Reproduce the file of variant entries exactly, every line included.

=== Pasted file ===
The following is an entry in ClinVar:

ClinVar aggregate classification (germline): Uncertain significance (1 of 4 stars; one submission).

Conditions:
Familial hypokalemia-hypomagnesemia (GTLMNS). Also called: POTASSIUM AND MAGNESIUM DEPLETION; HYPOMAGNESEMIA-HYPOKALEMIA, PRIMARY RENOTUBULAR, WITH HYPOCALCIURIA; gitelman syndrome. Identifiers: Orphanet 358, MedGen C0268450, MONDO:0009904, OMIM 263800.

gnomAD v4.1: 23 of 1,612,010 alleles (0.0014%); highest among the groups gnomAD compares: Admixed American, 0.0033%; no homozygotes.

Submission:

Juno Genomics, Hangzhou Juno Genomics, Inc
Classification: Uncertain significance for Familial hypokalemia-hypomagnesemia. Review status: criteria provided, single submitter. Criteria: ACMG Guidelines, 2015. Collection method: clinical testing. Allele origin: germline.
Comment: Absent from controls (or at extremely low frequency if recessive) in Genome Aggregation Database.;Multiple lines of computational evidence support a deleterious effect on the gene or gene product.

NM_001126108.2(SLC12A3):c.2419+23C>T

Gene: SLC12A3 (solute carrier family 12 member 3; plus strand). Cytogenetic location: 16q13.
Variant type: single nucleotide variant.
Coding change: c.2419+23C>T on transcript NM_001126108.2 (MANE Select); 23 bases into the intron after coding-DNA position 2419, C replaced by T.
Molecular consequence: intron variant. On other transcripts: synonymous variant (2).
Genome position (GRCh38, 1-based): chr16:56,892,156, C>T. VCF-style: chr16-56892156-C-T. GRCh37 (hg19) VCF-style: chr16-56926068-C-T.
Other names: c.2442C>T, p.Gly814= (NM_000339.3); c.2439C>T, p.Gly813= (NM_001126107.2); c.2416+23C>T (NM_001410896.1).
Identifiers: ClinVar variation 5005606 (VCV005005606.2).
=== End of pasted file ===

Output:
The following is an entry in ClinVar:

ClinVar aggregate classification (germline): Uncertain significance (1 of 4 stars; one submission).

Conditions:
Familial hypokalemia-hypomagnesemia (GTLMNS). Also called: POTASSIUM AND MAGNESIUM DEPLETION; HYPOMAGNESEMIA-HYPOKALEMIA, PRIMARY RENOTUBULAR, WITH HYPOCALCIURIA; gitelman syndrome. Identifiers: Orphanet 358, MedGen C0268450, MONDO:0009904, OMIM 263800.

gnomAD v4.1: 23 of 1,612,010 alleles (0.0014%); highest among the groups gnomAD compares: Admixed American, 0.0033%; no homozygotes.

Submission:

Juno Genomics, Hangzhou Juno Genomics, Inc
Classification: Uncertain significance for Familial hypokalemia-hypomagnesemia. Review status: criteria provided, single submitter. Criteria: ACMG Guidelines, 2015. Collection method: clinical testing. Allele origin: germline.
Comment: Absent from controls (or at extremely low frequency if recessive) in Genome Aggregation Database.;Multiple lines of computational evidence support a deleterious effect on the gene or gene product.

NM_001126108.2(SLC12A3):c.2419+23C>T

Gene: SLC12A3 (solute carrier family 12 member 3; plus strand). Cytogenetic location: 16q13.
Variant type: single nucleotide variant.
Coding change: c.2419+23C>T on transcript NM_001126108.2 (MANE Select); 23 bases into the intron after coding-DNA position 2419, C replaced by T.
Molecular consequence: intron variant. On other transcripts: synonymous variant (2).
Genome position (GRCh38, 1-based): chr16:56,892,156, C>T. VCF-style: chr16-56892156-C-T. GRCh37 (hg19) VCF-style: chr16-56926068-C-T.
Other names: c.2442C>T, p.Gly814= (NM_000339.3); c.2439C>T, p.Gly813= (NM_001126107.2); c.2416+23C>T (NM_001410896.1).
Identifiers: ClinVar variation 5005606 (VCV005005606.2).